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digitalmars.D - We already have --DRT-run-unittests. It's -unittest -main. Simple!

reply Andrei Alexandrescu <SeeWebsiteForEmail erdani.org> writes:
Just realized... this.

Today if you build with -main a program that has a main() function, you get:

__main.d(1): Error: only one main allowed, -main switch added another 
main(). Previously found main at xyz.d(42)

But it makes sense to allow (and ignore) main if -unittest is also 
provided. Essentially -unittest -main means "build for unittesting and a 
no-op main".

This should be easy to implement and a simple step to take toward better 
unittesting.

Again, the overarching belief is that unit testing is part of the build 
process. The way it should go is that compile/run/unittest is part of 
the build cycle. Integration testing is somewhere in between and not 
easy to automate generically. Then of course running would be the last step.

Once with have -unittest -main going, we can write a script a la rdmd 
called e.g. dmd-build that does (stylized):

1. Start dmd compile/link in background (no unittest), output to 
${thebinary}.tmp, output to ${thebinary}.log
2. Build ${thebinary}.unittest with -main -unittest
3. If errors => abort
4. Run ${thebinary}.unittest
5. If errors => abort
6. Fetch the exit code of the background process
7. If errors => output ${thebinary}.log to stderr, abort
8. Delete ${thebinary}.log
9. Rename ${thebinary}.tmp to ${thebinary}
10. Success!
May 19
next sibling parent Walter Bright <newshound2 digitalmars.com> writes:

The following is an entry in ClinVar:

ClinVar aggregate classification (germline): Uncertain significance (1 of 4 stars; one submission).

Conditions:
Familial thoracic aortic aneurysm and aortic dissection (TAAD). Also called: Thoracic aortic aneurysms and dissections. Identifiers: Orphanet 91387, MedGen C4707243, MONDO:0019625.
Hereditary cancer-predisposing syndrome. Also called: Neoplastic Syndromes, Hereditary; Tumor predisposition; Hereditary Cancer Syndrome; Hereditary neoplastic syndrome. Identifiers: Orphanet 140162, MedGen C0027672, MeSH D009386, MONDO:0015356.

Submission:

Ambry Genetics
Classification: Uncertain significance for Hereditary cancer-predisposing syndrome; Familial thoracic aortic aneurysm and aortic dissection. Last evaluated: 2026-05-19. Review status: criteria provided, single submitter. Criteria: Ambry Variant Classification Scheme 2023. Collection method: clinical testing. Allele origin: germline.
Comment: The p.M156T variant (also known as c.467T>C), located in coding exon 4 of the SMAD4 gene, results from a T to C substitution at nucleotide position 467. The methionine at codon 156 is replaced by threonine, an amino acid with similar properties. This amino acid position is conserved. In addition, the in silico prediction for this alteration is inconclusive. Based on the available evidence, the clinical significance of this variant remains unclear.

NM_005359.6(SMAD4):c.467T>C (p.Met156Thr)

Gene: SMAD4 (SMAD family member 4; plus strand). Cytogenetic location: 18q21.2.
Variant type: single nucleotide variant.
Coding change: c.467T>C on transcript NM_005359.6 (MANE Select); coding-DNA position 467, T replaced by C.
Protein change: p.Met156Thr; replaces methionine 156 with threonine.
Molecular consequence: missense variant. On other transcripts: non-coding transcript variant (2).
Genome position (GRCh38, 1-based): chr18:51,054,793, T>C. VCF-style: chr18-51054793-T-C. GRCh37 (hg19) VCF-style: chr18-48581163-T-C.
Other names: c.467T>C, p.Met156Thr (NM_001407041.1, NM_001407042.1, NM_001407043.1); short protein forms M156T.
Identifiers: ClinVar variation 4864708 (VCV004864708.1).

I use -unittest -main all the time. It's why I added it :-)
May 19
prev sibling parent reply Adam D. Ruppe <destructionator gmail.com> writes:
On Sunday, 19 May 2019 at 13:31:12 UTC, Andrei Alexandrescu wrote:
 But it makes sense to allow (and ignore) main if -unittest is 
 also provided. Essentially -unittest -main means "build for 
 unittesting and a no-op main".
Not bad. My only concern here is build time, if we are running the compiler twice for a successful build (this is why many of us avoided rdmd), but the background parallel idea could solve that. I say let's try it!
May 19
parent reply Jonathan Marler <johnnymarler gmail.com> writes:
On Sunday, 19 May 2019 at 17:28:31 UTC, Adam D. Ruppe wrote:
 On Sunday, 19 May 2019 at 13:31:12 UTC, Andrei Alexandrescu 
 wrote:
 But it makes sense to allow (and ignore) main if -unittest is 
 also provided. Essentially -unittest -main means "build for 
 unittesting and a no-op main".
Not bad. My only concern here is build time, if we are running the compiler twice for a successful build (this is why many of us avoided rdmd), but the background parallel idea could solve that. I say let's try it!
I solved that with rund...have you tried it? https://github.com/dragon-lang/rund
May 19
parent Adam D. Ruppe <destructionator gmail.com> writes:
On Sunday, 19 May 2019 at 17:42:58 UTC, Jonathan Marler wrote:
 I solved that with rund...have you tried it?
No, I thought rund was just a fixed rdmd. Does it run the tests too? Specifically what I'm worried about is the separate instantiations of the compiler for: 1) dmd -options allcode.d 2) dmd -unittest -main allcode.d Andrei's idea includes running both those simultaneously, which I believe has potential, just I wanna benchmark build times too. Cuz with the status quo -unittest, it is possible to use one build for both that maybe - maybe - can be worth it for faster builds. I did a quick test and it hit me with a 15% cost, even when parallelized. But, maybe the code could be written better, and maybe 15% is worth it.
May 19